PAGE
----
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close this bookEcotourism and other Services Derived from Forests in the Asia- Pacific Region: Outlook to 2010. (FAO - Forestry, 1997)
close this folder4. OUTLOOK: ISSUES, TRENDS, IMPLICATIONS, AND OPTIONS
View the document(introduction...)
Open this folder and view contents4.1 Preserving Services Derived from the Forest: Protected Area and Social Forestry Approaches
View the document4.2 Need for Increased Research and Utilization of Results
View the document4.3 Importance of Social Issues in Management
View the document4.4 Continued Funding Difficulties in Natural Areas
View the document4.5 Ecotourism Management: Low Level of Funding and Reliance on Simplistic Strategies Like Carrying Capacity
View the document4.6 Growth in International and Domestic Visitation
View the document4.7 Change in the Visitor Market
View the document4.8 Continued or Increased Competition, Particularly for International Visitors
View the document4.9 Importance of Interpretation
View the document4.10 Importance of Partnerships Among Ecotourism Actors
View the document4.11 Greater Private Sector Roles in Management of Natural Areas
View the document4.12 Pressure to Use Natural Areas for Activities that are Not Nature-Dependent
View the document4.13 Professionalization of Operators and Desire to Exclude Those Not Meeting Professional Criteria
View the document4.14 Tendency for Dominance by Larger Operators and Those Located in Regional or National Centres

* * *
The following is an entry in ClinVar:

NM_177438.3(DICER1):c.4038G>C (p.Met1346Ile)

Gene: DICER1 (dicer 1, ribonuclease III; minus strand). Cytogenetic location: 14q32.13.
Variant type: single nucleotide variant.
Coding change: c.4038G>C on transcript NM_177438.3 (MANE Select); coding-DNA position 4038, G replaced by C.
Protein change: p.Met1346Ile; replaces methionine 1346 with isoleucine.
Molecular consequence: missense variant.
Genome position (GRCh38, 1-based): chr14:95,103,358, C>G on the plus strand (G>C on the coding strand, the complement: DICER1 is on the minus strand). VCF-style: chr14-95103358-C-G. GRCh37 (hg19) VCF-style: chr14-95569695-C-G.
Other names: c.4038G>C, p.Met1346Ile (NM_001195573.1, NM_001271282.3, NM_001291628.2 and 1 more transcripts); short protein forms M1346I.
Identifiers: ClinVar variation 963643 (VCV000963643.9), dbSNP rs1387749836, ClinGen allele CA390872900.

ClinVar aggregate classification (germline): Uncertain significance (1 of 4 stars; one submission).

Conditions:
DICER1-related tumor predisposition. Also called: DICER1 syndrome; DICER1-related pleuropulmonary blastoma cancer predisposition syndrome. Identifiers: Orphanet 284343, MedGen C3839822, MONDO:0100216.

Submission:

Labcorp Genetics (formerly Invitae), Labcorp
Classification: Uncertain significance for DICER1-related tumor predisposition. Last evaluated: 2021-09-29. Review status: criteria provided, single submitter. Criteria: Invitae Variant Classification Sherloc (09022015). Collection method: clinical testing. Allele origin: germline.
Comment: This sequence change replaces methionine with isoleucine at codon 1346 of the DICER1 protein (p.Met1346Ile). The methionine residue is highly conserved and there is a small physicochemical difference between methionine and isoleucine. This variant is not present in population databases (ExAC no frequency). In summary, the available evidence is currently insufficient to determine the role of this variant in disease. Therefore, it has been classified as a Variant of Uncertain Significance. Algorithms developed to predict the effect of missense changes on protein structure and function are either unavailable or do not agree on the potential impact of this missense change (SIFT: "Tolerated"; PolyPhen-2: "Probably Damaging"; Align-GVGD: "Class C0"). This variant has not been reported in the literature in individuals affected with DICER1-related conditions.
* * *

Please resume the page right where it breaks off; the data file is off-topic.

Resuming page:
View the document4.15 Summary of Issues, Trends, Implications, and Options

4.7 Change in the Visitor Market

Issue/trend: As noted in the previous section, the number of visitors is expected to increase at many of the region’s natural areas. In addition, it is expected that the types of visitors (the visitor market) will change.

One of the primary changes will be in the balance of western and Asian visitors (with Asian visitors being both domestic and intraregional). Though growth is expected for western ecotourists, faster growth is expected for Asian ecotourists, such that the latter will comprise a larger proportion of all visitors. In general, Asian visitors are more likely to prefer larger group sizes, relative comfort, and easy site accessibility. They may seek forest-oriented experiences, but are more likely to do so in the context of trips taken for other purposes, such as golfing or diving.

Moreover, there often is divergence between the on-site experiences sought by Asians and westerners, and this will compound the need for effective management. The issue of divergent experiences is illustrated by the case of Dinghushan Biosphere Reserve (DBR) in China (Lindberg et al. 1996). Visitor survey results suggest that many DBR visitors (almost all of whom are domestic) are motivated by the opportunity to view scenery in the reserve, as well as to learn about nature. These motivations lead to support for restricting activities, including infrastructure development, that might threaten natural features. Nonetheless, observation of visitor behaviour in DBR suggests that these responses should be interpreted cautiously and with due regard to the cultural context. For example, there is a much higher tolerance for littering in the reserve than would be the case in many western reserves.